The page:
CHRISTMAS DAY

The Christmas Day Mass

Is 52:7-10; Heb 1:1-6; Jn 1:1-18

Jomon Jose

Our Response to the World

In one of the contemplations in The Spiritual Exercises, Ignatius of Loyola asks the retreatant to imagine ‘how the Three Divine Persons look down upon the whole expanse or circuit of all the earth, filled with human beings’ and seeing that the entire human race is going down the wrong path, ‘They decree in Their eternity that the Second Person should become man to save the human race’. The Nativity of the Lord, the Incarnation of the Son of God, Christmas, was the Trinity’s response to a world that had been sliding down the wrong path. Christmas made sure that ‘The light shines in the darkness, and the darkness did not overcome it’ (v.5).

As the disciples of the Lord, we are also called to wear the specs of the Trinity and look at our world around us. What do we see? What is our response?

Christmas, the Trinity’s saving act, had several unusual characteristics, very much unlike the popular expectations of the time as echoed by Isaiah in the first reading of today. The Second Person of the Trinity was born in a manger, in a cave, to a travelling couple who were rejected hospitality in the popular inns of the day. This is how Og Manindo, in his book The Greatest Salesman in the World, describes the manger scene: “A small candle, forced between a cleft in the cave wall, shone faintly on a bearded man and a young woman huddled closely together. At their feet, in a hollowed-out stone that usually held cattle fodder, slept an infant. Hafid (the hero of the book) knew little of such things but he sensed that the baby was new-born from the child’s wrinkled and crimson skin. To protect the sleeping infant from the cold, both the man’s and the woman’s cloaks covered all but the small head…the woman trembled and Hafid saw that her thin garment offered little protection against the dampness of the cave. Hafid looked again at the infant. He watched, fascinated, as the small mouth opened and closed, almost in a smile, and a strange sensation passed through him…the woman trembled again from the cold…”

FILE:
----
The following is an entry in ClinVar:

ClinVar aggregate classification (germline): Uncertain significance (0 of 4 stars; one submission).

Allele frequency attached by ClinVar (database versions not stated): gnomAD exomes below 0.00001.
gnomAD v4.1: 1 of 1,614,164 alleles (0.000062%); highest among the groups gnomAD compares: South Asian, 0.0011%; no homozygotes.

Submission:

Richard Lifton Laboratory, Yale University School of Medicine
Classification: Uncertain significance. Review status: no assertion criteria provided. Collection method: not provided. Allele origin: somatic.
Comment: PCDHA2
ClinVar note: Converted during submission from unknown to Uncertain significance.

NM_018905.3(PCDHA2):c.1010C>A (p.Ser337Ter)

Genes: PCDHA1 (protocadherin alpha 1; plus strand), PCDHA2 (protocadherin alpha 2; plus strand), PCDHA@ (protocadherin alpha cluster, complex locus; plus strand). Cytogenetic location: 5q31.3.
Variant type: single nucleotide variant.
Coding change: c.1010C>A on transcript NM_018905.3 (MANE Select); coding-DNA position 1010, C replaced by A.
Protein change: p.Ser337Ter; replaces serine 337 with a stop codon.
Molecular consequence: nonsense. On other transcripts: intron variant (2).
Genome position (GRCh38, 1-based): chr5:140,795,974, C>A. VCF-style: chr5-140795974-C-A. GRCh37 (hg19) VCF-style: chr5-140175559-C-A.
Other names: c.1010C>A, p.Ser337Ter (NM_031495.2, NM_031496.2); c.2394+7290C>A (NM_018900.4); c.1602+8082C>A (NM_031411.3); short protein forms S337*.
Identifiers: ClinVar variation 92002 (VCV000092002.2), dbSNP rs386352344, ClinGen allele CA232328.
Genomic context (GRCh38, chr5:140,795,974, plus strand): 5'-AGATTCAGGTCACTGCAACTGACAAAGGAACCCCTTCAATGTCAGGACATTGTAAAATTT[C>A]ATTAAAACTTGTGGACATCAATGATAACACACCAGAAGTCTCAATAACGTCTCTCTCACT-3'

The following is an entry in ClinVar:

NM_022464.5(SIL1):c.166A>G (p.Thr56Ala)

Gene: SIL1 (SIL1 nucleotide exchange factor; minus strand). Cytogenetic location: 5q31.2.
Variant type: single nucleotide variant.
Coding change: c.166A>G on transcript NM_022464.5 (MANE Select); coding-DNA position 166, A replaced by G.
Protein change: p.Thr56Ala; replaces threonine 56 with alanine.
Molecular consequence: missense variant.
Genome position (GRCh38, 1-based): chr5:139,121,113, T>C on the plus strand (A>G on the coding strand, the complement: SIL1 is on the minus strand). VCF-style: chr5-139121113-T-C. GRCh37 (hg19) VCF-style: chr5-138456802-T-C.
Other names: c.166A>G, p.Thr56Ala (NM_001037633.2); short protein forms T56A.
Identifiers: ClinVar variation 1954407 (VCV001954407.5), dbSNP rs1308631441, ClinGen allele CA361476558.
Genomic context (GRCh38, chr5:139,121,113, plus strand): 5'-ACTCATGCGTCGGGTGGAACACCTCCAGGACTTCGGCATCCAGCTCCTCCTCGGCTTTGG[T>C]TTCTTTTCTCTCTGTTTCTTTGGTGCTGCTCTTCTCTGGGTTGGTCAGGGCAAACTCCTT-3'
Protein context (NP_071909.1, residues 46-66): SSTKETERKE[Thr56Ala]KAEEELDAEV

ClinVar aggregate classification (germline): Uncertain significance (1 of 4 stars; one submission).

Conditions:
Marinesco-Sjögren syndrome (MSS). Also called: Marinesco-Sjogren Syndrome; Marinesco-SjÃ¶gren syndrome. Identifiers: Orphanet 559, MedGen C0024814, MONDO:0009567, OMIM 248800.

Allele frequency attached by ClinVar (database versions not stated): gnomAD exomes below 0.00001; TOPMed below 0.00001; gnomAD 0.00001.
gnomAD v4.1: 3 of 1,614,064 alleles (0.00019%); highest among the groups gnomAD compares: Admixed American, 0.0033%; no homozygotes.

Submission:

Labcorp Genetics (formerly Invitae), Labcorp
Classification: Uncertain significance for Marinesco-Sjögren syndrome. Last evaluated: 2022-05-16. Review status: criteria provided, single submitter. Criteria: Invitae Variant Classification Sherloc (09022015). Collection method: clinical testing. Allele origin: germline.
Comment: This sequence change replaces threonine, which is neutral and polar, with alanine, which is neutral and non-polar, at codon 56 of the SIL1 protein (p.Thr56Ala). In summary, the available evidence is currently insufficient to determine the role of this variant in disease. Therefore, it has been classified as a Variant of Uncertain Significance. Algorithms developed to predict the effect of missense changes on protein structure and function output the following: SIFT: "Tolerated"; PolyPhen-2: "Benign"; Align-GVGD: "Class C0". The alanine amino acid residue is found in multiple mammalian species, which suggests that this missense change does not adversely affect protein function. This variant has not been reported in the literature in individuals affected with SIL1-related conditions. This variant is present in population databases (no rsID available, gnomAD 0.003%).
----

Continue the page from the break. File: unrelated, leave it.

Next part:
What are the characteristics of our response to the world that we see around us, predictable or shocking? Do the people who are born outside the towns’ inns have a place in our response? Do travelling peoples (migrants, displaced, homeless, refugees) have a place in our response? Do the wrinkled skinned, thin garmented men and women find a place in our response?

One of the immediate effects of Christmas was the joy brought to the lives of little-noticed people of the day, the shepherds, reminding us very much  of the Song of Mary (Lk 1: 46-55): the Lord ‘has looked with favor on the lowliness of his servant…; he has ‘lifted up the lowly and has filled the hungry with good things…’

Does our response to the world around us bring joy to the lives of the little-noticed people, the lowly and the hungry?

Today, like the shepherds, we are invited to look at the ‘child with wrinkled and crimson skin’ and see divinity in him; to believe that because of the ‘manger birth’ of the Second Person of the Trinity, every other wrinkled, shivering, and vulnerable body is thereby sanctified; to believe in Christ’s words that those whom ‘the world’ (v.10) despises – the poor, the hungry, the naked, the orphan-born, the old, the sick, the migrant, the asylum seeker – are not human detritus, mere garbage fit for the rubbish heap, but belong to him and deserve the same reverence. For it is clear that all our responses will be measured by one yardstick: ‘Truly I tell you, just as you did it to one of the least of these my brethren, you did it to me” (Mt. 25:40).

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